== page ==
From Cair Andros zine 2001
And speaking of 'atmospheric
music', there's another darkling project str8outtahobart which could perhaps
fall into this category. I refer of course to Diable Amoreux ('the Devil
in love', a term which could have about three or four meanings, methinks).
For Her Requiem (self-released in 1998),
7: "My aspiration is to finally complete and end existence; mine. Perhaps if I were more charitable towards my fellow woman and man I would be interested in ending it for all, but displaying the most primitive and fundamental instinct of the human that I am - care for the self - I'm not. As for musically, I really have no idea. I do not believe I have much to do with the music of Diable Amoreux. Not until I listen to the mix do I discover what has been recorded. Just who is responsible for the compositions, I'm not sure, perhaps Elizabeth. I appear to mainly handle the technical side of the process. So if it is turning out as its creator intended, and who the creator is, perhaps only the Devil knows. For myself, I feel that my involvement in the music leaves it lacking at times. Certainly the absence of musical ability and talent can only be a downfall.
Can you provide a rationale for the name-change? Does this indicate a shift from introspective, gothic, miserable perspectives to a more life-affirming sense of diabolic power, destiny and romance?
"No, I just didn't like the name. The name change was also executed to better represent an underlying, and what has now become the main, theme in the project, that of sympathy and love for the Devil-Lucifer. The deity that, whether you believe to be actual or not, is the best representation of the link between woman and man on the earth, this plane, and those at the end and top of evolution, those now with the universal body.
Are the musical and spiritual/ philosophical/ narrative ideas within Diable Amoreux inseparable? In other words: does the music serve to enhance the underlying concept, vice versa, or are they distinct elements that neither feed off or support each other?
and the tale that it tells are quite the same thing. Just as, or maybe
not 'just', Beethoven's Pastorale is supposed to represent the storm in
music form, so too do D.A. songs have an actual interpretation.
I am aware that, in terms of narrative at least, Diable Amoreux and various fictions published in The Fall of Because magazine are somewhat affiliated. Care to share?
"I guess they are because the same person writes them - me. I'm not quite sure how to elaborate on that. Certainly they are affiliated by the same themes-that disclose what a fucked-up individual I am."
Continuing along this line of interrogation: who is Elizabeth??
"Yes, this theme
/ woman is affiliated with both projects, but who / what she is, I am
not too sure myself.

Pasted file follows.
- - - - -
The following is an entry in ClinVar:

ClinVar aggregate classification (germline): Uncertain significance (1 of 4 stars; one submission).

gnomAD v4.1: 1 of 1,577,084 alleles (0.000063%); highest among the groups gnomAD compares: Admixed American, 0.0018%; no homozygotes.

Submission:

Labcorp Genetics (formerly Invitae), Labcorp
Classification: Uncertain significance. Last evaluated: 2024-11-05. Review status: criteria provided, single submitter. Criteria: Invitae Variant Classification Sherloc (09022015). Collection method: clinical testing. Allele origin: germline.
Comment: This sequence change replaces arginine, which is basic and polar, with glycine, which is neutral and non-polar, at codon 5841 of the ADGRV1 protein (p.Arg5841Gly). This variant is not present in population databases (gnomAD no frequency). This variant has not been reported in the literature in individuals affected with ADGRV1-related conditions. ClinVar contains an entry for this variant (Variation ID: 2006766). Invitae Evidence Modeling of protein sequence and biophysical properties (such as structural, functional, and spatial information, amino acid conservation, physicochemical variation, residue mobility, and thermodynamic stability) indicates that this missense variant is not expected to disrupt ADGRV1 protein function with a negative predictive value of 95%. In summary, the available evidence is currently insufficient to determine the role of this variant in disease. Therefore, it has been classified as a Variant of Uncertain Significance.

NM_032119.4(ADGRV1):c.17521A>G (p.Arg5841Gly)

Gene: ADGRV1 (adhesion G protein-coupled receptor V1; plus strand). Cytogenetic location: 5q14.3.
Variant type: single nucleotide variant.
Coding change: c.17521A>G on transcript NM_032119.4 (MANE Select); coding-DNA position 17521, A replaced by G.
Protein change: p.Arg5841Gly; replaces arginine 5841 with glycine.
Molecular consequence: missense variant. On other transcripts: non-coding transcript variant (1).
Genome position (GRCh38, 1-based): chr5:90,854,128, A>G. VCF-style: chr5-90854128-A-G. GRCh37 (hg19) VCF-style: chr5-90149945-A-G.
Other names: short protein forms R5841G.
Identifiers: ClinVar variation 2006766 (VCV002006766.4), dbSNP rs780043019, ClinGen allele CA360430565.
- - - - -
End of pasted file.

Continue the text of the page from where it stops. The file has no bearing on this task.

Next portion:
Let's discuss matter spiritual. What is Satanism to you? Would you consider yourself a heathen, say, in the Paul Christensen sense of the word?
"Satanism to me-Lucifer is the embodiment of progress, spiritual enlightenment, honesty, fair play and the way forward. I believe in the Satanic spirit. The Devil is behind inventors and creators, science, the arts and the truth. For an example see the Laibach song "Message from the black star". It is the part in woman and man that we must bring out so we may push ever forward. Those who cower behind lies and are not open to new things are not of this Satanic spirit, though that is not to say that they do not have a place in the mechanics of the world-just that I have not worked out what that part is yet. Perhaps to make those of the 'true way' feel better about the ostracism that they often have to wade through in order to fulfil their niche in life.
Does Tasmania hold a central position in your psychological cosmology? I remember you wrote an article, in Mess mag, about Tassie youths continually being drawn back to the roost. Why do you think this is? Some bizarre invention of Thomas Wolfe's "you can't go home again"?
home, though I don't really have any particular affiliation with any of
the places there, not the cities anyway, it is more the island as a whole.
I don't know why people keep coming back, a lot do not. It is very different
to any of the other places I have been to in Australia.
Here's an obligatory question. Answer in as interesting a fashion as possible. What are you influences?
"I compose music
on Friday nights as close to the full moon as possible, in an old haunted
mansion in the old part of town where no one goes any more.
What's your favourite type of jelly? What do you think Aleister Crowley's favourite type of jelly would be?
"Now there is an original and insightful question. Yellow jelly, which I believe is the preferred choice for the Bananas in pyjamas. I think old Al would have gone for port wine-flavour, a nice deep red, and perhaps laced with cocaine."
How about Melbourne, eh? Do you hate junkies yet?
"Melbourne is a fine city and has a nice balance. It is not completely 'trendy' like the impression Sydney likes to give, and not as 'arty' as Hobart. It is a nice looking city as well. Thought it is at its best on gray days, which hide the dirt. Perhaps there should be a limit on how high the buildings can be, like in Paris.
Are there any questions you might care to ask me?
"No. Thank you for the interview."